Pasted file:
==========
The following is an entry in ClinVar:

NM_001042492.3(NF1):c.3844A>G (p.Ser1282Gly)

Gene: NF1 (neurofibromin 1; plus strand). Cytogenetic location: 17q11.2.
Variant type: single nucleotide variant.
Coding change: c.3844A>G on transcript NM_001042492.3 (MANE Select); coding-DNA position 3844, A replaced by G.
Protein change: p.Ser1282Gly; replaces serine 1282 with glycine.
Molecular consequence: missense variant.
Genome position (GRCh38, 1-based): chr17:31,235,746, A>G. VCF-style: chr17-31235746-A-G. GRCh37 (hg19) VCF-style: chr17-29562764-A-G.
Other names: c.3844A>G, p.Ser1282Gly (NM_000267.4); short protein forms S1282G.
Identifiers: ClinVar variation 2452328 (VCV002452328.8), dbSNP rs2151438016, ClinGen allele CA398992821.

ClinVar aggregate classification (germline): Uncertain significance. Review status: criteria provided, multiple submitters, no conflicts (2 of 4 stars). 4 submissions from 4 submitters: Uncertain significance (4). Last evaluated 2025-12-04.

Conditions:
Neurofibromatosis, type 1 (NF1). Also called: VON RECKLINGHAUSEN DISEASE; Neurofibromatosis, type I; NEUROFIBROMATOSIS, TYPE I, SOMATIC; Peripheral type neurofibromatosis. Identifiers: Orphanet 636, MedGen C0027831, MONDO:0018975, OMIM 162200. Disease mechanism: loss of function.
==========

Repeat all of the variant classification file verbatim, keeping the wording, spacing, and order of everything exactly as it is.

The following is an entry in ClinVar:

NM_001042492.3(NF1):c.3844A>G (p.Ser1282Gly)

Gene: NF1 (neurofibromin 1; plus strand). Cytogenetic location: 17q11.2.
Variant type: single nucleotide variant.
Coding change: c.3844A>G on transcript NM_001042492.3 (MANE Select); coding-DNA position 3844, A replaced by G.
Protein change: p.Ser1282Gly; replaces serine 1282 with glycine.
Molecular consequence: missense variant.
Genome position (GRCh38, 1-based): chr17:31,235,746, A>G. VCF-style: chr17-31235746-A-G. GRCh37 (hg19) VCF-style: chr17-29562764-A-G.
Other names: c.3844A>G, p.Ser1282Gly (NM_000267.4); short protein forms S1282G.
Identifiers: ClinVar variation 2452328 (VCV002452328.8), dbSNP rs2151438016, ClinGen allele CA398992821.

ClinVar aggregate classification (germline): Uncertain significance. Review status: criteria provided, multiple submitters, no conflicts (2 of 4 stars). 4 submissions from 4 submitters: Uncertain significance (4). Last evaluated 2025-12-04.

Conditions:
Neurofibromatosis, type 1 (NF1). Also called: VON RECKLINGHAUSEN DISEASE; Neurofibromatosis, type I; NEUROFIBROMATOSIS, TYPE I, SOMATIC; Peripheral type neurofibromatosis. Identifiers: Orphanet 636, MedGen C0027831, MONDO:0018975, OMIM 162200. Disease mechanism: loss of function.